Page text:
The Benefits of Site Integration in Hotel Design

By Cristine Henderson Associate, Hoefer Wysocki | October 21, 2018

One of the first considerations for architects when designing a hotel is effective site integration to ensure its success, not only as a business, but within the community in which it exists. The most important considerations when applying site integration in a hotel's design are the building's overall visibility and accessibility, while also incorporating local inspiration and environmental influences in the design. A designer's skills, creativity and mindfulness produce opportunities to build hotel interiors and exteriors that reflect and make use of local surroundings, while deeply enhancing the overall guest experience.

Considering Visibility

Truly understanding how a hotel is situated on its site is a key factor to ensure any and all guests can easily locate and access the facility. Out-of-town guests will most likely be unfamiliar with the area, usually arriving at the hotel after a long day of travel. Therefore, a key consideration in determining a hotel's location is its visibility from the highway. This is not only helpful for passersby looking for a last-minute place to stay, but also for locals looking to book the hotel for special events or business conferences.

Hotel developers often strategically seek out popular locations nearest to local hubs of activity that are certain to attract visitors to the area. Related factors include availability of, and proximity to, dining options, recreational areas and entertainment amenities, as well as strong ties to surrounding neighborhoods. Fostering a connection between the hotel and its surrounding community creates positive experiences and will directly and favorably impact the overall guest experience. When the hotel is situated near amenities and enjoyable activities for its guests, brand loyalty is elevated and the likelihood of guests returning to the hotel in the future ultimately increases.

For instance, locating a hotel in an amenity-rich, affluent area creates not only brand alignment and loyalty as previously mentioned, but in some cases, has the ability to raise the status of the hotel. This could be the difference between a four-star and five-star rating, which for the builder, architect, and business owner, translates into a real value and return on investment. The same holds true for businesses that co-locate – those buildings that share a site but possess and retain their own identities. Easy access to amenities contributes to overall satisfaction with guests' hotel stay. A satisfied guest is more likely to return and to recommend the hotel to their friends, family and colleagues.

Accessibility for All Audiences

Element Hotel in Leawood, Kansas, designed by Hoefer Wysocki, integrates local Kansas limestone in its exterior.
Holiday Inn Express in Overland Park, Kansas, designed by Hoefer Wysocki, integrates the Bluhawk logo in its façade.
Holiday Inn Express in Overland Park, Kansas, designed by Hoefer Wysocki, is clearly visible from the nearby highway.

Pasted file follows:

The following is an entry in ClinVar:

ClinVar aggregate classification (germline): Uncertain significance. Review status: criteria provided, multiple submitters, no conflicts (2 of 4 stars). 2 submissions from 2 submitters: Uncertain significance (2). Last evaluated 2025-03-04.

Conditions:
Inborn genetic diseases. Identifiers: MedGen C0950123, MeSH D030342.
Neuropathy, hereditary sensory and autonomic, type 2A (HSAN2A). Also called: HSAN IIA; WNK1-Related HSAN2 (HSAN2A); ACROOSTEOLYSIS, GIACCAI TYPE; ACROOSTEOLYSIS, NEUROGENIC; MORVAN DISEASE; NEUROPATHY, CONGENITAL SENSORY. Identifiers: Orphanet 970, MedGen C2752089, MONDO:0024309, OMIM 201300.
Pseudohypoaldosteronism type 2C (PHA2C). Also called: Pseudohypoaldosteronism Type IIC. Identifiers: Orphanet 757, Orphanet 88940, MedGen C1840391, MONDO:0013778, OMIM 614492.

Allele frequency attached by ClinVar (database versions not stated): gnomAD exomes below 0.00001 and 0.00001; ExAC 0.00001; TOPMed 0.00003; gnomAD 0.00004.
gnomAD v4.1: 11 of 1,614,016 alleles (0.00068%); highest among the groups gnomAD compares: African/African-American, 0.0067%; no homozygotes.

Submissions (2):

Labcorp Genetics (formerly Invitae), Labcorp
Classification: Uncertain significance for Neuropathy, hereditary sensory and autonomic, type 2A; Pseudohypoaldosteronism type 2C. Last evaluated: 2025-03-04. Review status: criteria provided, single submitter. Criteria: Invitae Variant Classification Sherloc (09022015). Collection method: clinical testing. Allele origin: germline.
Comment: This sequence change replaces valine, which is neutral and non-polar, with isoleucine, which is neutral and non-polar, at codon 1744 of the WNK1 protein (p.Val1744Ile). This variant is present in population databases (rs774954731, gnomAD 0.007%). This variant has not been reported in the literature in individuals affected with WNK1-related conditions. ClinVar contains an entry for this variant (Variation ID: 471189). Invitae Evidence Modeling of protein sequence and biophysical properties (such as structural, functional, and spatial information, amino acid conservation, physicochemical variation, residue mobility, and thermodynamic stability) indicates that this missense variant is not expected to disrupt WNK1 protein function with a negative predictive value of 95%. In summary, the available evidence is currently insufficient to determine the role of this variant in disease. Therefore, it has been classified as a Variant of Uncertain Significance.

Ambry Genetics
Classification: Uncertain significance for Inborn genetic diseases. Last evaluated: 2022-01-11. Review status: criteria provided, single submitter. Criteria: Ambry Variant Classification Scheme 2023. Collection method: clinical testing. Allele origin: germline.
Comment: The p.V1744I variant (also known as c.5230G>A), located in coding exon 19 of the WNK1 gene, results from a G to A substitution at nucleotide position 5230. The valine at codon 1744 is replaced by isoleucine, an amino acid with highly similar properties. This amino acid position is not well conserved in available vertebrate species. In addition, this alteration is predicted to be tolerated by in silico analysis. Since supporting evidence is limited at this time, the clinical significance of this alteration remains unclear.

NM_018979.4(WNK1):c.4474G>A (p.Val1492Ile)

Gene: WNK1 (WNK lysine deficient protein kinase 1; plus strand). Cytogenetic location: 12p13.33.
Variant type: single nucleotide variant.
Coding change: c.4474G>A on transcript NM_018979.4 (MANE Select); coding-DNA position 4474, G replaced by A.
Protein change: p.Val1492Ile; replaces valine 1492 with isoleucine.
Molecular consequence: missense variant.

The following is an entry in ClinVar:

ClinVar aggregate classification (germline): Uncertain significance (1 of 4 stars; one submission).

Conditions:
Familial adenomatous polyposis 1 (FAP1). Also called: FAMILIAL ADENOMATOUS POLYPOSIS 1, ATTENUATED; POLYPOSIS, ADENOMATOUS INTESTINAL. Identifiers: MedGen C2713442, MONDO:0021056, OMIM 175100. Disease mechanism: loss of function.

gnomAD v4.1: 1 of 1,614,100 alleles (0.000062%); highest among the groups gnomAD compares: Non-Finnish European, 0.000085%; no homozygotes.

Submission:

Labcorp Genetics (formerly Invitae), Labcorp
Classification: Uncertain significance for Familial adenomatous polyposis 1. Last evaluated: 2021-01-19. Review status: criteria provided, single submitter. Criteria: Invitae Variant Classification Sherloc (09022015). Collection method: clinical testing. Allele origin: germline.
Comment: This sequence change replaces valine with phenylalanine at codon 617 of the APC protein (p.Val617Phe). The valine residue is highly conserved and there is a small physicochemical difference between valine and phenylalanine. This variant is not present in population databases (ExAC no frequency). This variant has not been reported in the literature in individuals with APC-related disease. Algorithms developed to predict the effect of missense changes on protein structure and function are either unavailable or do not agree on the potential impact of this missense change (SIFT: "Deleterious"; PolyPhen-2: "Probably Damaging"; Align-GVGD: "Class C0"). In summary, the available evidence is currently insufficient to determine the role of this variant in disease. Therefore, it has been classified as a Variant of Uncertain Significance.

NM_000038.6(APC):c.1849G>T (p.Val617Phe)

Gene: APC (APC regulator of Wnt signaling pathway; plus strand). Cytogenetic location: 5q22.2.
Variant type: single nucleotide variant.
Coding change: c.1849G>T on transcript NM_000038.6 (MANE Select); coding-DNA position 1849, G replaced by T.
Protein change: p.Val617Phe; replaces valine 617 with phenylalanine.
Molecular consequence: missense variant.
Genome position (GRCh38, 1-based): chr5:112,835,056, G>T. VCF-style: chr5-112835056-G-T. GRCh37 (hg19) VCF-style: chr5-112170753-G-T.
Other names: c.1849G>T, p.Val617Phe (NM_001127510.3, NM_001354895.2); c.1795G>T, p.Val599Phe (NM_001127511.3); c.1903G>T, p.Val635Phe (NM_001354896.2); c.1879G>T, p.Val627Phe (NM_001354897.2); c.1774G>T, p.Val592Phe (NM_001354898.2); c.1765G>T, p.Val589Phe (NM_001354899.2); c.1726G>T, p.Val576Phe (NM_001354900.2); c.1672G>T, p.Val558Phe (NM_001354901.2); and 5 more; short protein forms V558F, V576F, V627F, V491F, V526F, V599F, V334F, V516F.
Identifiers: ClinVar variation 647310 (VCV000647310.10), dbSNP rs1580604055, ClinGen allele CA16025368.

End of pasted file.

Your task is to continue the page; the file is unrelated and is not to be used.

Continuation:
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Coming up in March 2019...

Human Resources: An Era of Transition

Traditionally, the human resource department administers five key areas within a hotel operation - compliance, compensation and benefits, organizational dynamics, selection and retention, and training and development. However, HR professionals are also presently involved in culture-building activities, as well as implementing new employee on-boarding practices and engagement initiatives. As a result, HR professionals have been elevated to senior leadership status, creating value and profit within their organization. Still, they continue to face some intractable issues, including a shrinking talent pool and the need to recruit top-notch employees who are empowered to provide outstanding customer service. In order to attract top-tier talent, one option is to take advantage of recruitment opportunities offered through colleges and universities, especially if they have a hospitality major. This pool of prospective employees is likely to be better educated and more enthusiastic than walk-in hires. Also, once hired, there could be additional training and development opportunities that stem from an association with a college or university. Continuing education courses, business conferences, seminars and online instruction - all can be a valuable source of employee development opportunities. In addition to meeting recruitment demands in the present, HR professionals must also be forward-thinking, anticipating the skills that will be needed in the future to meet guest expectations. One such skill that is becoming increasingly valued is “resilience”, the ability to “go with the flow” and not become overwhelmed by the disruptive influences  of change and reinvention. In an era of transition—new technologies, expanding markets, consolidation of brands and businesses, and modifications in people's values and lifestyles - the capacity to remain flexible, nimble and resilient is a valuable skill to possess. The March Hotel Business Review will examine some of the strategies that HR professionals are employing to ensure that their hotel operations continue to thrive.